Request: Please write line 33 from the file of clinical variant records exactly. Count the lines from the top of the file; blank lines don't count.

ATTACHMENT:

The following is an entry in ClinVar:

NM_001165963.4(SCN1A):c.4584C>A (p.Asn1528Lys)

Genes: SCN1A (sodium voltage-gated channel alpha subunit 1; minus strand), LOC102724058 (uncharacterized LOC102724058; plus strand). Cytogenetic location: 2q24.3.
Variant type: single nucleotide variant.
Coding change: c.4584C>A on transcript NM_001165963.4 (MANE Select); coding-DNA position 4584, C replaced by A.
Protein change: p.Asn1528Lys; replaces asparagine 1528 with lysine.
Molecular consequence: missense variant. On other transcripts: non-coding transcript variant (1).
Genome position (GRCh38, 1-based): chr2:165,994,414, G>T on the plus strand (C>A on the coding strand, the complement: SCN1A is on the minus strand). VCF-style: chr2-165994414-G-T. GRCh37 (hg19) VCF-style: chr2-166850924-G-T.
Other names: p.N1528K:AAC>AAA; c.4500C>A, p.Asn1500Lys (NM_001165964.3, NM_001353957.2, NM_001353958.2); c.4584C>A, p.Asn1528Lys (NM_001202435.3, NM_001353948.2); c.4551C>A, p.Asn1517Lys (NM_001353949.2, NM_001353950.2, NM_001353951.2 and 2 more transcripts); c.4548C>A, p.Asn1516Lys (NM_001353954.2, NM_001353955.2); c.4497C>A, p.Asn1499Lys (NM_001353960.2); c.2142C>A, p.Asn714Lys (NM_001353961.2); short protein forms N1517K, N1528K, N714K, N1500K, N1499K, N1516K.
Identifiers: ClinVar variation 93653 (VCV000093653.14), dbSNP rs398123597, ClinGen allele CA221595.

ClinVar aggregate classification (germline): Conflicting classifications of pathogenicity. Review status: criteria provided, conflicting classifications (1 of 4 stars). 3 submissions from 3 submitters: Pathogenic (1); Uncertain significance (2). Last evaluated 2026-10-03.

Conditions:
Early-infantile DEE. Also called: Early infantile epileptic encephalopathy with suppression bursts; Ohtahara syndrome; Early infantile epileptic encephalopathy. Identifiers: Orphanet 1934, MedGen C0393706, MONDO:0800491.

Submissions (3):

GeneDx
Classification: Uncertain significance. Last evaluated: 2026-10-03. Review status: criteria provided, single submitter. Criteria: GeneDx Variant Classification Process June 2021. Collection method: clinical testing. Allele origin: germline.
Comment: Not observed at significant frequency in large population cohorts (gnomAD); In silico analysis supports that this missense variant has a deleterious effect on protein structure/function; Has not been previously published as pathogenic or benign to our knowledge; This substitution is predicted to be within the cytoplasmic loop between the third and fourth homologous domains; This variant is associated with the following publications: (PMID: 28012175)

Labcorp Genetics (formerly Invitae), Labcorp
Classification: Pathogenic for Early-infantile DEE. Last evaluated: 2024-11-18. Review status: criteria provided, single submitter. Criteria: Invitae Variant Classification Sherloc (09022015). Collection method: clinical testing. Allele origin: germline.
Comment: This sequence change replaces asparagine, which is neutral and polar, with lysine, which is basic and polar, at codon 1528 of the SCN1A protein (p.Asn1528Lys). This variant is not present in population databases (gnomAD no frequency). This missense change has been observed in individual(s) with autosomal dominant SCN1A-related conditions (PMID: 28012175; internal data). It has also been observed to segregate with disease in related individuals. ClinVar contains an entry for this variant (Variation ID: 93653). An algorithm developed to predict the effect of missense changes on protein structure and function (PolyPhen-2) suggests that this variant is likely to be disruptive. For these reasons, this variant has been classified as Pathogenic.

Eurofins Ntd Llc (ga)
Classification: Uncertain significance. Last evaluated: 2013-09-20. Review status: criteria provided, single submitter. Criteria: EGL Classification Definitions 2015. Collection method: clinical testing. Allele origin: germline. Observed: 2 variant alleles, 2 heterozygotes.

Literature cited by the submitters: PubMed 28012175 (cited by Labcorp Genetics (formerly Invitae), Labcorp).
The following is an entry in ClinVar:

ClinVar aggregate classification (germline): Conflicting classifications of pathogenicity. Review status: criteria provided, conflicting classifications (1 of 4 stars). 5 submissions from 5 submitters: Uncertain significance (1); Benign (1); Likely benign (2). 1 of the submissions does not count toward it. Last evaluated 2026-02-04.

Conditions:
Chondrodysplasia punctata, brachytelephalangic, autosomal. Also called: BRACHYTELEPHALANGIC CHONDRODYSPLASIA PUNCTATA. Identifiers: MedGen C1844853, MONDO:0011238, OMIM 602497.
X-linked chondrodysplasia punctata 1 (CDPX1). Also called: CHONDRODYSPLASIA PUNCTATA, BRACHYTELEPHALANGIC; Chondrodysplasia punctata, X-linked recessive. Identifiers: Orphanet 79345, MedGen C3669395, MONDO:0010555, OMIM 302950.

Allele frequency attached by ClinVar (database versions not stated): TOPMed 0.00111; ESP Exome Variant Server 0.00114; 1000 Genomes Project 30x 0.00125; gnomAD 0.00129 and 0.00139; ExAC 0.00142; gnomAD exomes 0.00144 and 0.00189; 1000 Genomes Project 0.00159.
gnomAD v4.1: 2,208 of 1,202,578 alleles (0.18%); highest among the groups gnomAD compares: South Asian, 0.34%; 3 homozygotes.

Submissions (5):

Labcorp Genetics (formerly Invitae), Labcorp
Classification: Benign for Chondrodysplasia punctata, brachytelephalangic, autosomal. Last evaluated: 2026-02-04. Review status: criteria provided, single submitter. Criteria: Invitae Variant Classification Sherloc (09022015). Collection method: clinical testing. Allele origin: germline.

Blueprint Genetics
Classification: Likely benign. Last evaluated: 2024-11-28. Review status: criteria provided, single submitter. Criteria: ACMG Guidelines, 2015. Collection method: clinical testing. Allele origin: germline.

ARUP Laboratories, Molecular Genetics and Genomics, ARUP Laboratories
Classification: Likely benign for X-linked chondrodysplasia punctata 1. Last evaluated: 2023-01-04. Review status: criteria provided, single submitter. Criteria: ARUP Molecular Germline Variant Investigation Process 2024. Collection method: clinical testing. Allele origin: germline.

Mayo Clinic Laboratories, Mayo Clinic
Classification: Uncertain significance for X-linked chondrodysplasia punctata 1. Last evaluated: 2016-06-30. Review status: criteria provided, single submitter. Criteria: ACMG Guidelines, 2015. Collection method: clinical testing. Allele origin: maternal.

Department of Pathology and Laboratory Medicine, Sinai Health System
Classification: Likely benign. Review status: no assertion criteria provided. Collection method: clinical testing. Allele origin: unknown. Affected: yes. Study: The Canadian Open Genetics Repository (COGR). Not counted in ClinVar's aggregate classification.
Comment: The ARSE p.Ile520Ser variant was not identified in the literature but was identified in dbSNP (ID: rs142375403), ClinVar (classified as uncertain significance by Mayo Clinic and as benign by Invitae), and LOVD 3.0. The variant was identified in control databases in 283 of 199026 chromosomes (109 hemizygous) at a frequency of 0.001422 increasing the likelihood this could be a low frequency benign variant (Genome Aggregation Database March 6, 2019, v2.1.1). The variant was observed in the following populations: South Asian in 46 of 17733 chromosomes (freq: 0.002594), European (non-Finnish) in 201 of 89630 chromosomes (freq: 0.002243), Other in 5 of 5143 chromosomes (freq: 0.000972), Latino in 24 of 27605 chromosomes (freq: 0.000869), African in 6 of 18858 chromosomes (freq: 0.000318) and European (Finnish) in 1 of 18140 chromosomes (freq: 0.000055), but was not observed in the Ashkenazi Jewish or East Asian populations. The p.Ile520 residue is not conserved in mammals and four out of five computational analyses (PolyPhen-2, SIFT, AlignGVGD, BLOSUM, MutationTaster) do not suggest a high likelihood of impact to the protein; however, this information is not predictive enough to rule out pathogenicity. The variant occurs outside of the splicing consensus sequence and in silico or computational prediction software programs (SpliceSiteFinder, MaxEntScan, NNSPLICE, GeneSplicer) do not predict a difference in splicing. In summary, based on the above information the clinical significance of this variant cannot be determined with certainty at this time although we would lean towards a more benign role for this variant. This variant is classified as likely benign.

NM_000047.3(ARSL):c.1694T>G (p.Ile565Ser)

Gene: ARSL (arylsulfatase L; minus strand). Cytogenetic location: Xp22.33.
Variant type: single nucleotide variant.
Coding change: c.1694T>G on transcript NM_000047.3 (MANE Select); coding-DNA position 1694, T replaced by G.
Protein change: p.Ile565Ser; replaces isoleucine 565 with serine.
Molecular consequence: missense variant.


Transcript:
Classification: Benign for Chondrodysplasia punctata, brachytelephalangic, autosomal. Last evaluated: 2026-02-04. Review status: criteria provided, single submitter. Criteria: Invitae Variant Classification Sherloc (09022015). Collection method: clinical testing. Allele origin: germline.